The International Centre of Justice for Palestinians has today written to Prime Minister Rishi Sunak, to welcome his spokespersons statement that “there are no plans to move the UK Embassy in Israel from Tel Aviv”, following his predecessors announcement of a review of the proposed move.
The ICJP has reiterated the danger such a move would pose and confirmed that we will continue to monitor developments in relation to this issue.
The ICJP wrote to former Prime Minister, Liz Truss, on 18 October 2022, enclosing a detailed legal opinion prepared by leading human rights law firm Bindmans LLP and senior international law counsel.
This opinion states that there are strong grounds to conclude that moving the British Embassy to Israel from Tel Aviv to Jerusalem would constitute a violation of the UK’s obligations under international law as it would imply recognition of unilateral legislative, administrative, and other measures adopted by Israel in relation to Jerusalem. These measures, which include Israel’s enactment of Basic Law 1980 declaring Jerusalem “complete and united” as Israel’s capital, have been repeatedly declared invalid by UN General Assembly and the UN Security Council. The UN Security Council has affirmed that the enactment of the Basic Law 1980 constitutes a violation of international law.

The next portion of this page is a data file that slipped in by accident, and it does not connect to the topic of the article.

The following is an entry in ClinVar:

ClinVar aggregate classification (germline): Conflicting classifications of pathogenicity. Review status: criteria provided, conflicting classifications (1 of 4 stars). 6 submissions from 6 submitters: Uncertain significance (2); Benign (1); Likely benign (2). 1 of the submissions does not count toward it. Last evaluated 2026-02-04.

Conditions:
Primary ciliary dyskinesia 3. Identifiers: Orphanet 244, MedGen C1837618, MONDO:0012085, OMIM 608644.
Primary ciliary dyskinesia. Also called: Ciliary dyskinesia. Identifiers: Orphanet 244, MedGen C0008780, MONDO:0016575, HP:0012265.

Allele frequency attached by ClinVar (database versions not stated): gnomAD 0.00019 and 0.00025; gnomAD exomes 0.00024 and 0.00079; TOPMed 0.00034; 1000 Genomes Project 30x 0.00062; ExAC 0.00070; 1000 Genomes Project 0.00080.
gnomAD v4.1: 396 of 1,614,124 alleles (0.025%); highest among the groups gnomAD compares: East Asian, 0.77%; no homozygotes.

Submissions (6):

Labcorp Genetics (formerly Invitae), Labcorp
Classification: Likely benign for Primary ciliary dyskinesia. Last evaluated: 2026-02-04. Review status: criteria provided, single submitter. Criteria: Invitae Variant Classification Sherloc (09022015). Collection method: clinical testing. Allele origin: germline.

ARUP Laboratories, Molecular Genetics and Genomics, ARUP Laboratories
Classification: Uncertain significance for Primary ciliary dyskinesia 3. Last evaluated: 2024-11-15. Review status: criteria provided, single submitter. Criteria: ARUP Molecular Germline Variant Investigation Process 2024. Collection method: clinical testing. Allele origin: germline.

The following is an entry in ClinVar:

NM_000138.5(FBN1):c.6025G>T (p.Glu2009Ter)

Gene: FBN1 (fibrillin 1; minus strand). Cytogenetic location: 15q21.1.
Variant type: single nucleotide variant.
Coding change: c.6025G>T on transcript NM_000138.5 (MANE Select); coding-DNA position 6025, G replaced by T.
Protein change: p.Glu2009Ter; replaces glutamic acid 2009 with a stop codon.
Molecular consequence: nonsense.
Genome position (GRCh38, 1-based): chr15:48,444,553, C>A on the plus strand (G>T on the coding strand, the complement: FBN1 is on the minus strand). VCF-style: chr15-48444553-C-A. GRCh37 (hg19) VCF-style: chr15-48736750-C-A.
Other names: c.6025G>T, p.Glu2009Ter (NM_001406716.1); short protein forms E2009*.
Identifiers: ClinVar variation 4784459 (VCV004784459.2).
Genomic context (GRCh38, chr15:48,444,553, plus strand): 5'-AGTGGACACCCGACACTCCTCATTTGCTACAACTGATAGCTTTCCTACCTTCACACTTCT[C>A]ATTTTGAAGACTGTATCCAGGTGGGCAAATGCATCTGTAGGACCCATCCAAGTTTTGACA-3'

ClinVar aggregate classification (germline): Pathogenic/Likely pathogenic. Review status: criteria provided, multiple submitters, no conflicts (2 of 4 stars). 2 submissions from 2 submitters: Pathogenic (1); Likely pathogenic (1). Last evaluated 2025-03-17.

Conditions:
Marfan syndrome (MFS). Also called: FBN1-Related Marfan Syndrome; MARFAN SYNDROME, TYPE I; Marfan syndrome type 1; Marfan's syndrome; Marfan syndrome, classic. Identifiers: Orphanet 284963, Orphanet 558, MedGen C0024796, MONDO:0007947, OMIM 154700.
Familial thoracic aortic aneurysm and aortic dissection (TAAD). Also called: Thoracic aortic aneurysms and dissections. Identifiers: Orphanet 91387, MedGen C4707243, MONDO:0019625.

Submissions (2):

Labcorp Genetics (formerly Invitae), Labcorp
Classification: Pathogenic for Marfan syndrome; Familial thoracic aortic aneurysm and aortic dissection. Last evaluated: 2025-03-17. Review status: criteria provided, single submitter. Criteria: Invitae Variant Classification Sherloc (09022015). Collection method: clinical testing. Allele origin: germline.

The legal opinion further states that there are strong grounds to conclude that the move would violate the UK’s obligations under the Geneva Conventions, which require that the UK does everything in its power to ensure respect for those Conventions by other States and non-State parties to a conflict. The opinion also states that moving the Embassy may cause the UK to violate its obligations under the Geneva Conventions ‘not to encourage, aid or assist violations of the Conventions by another State’.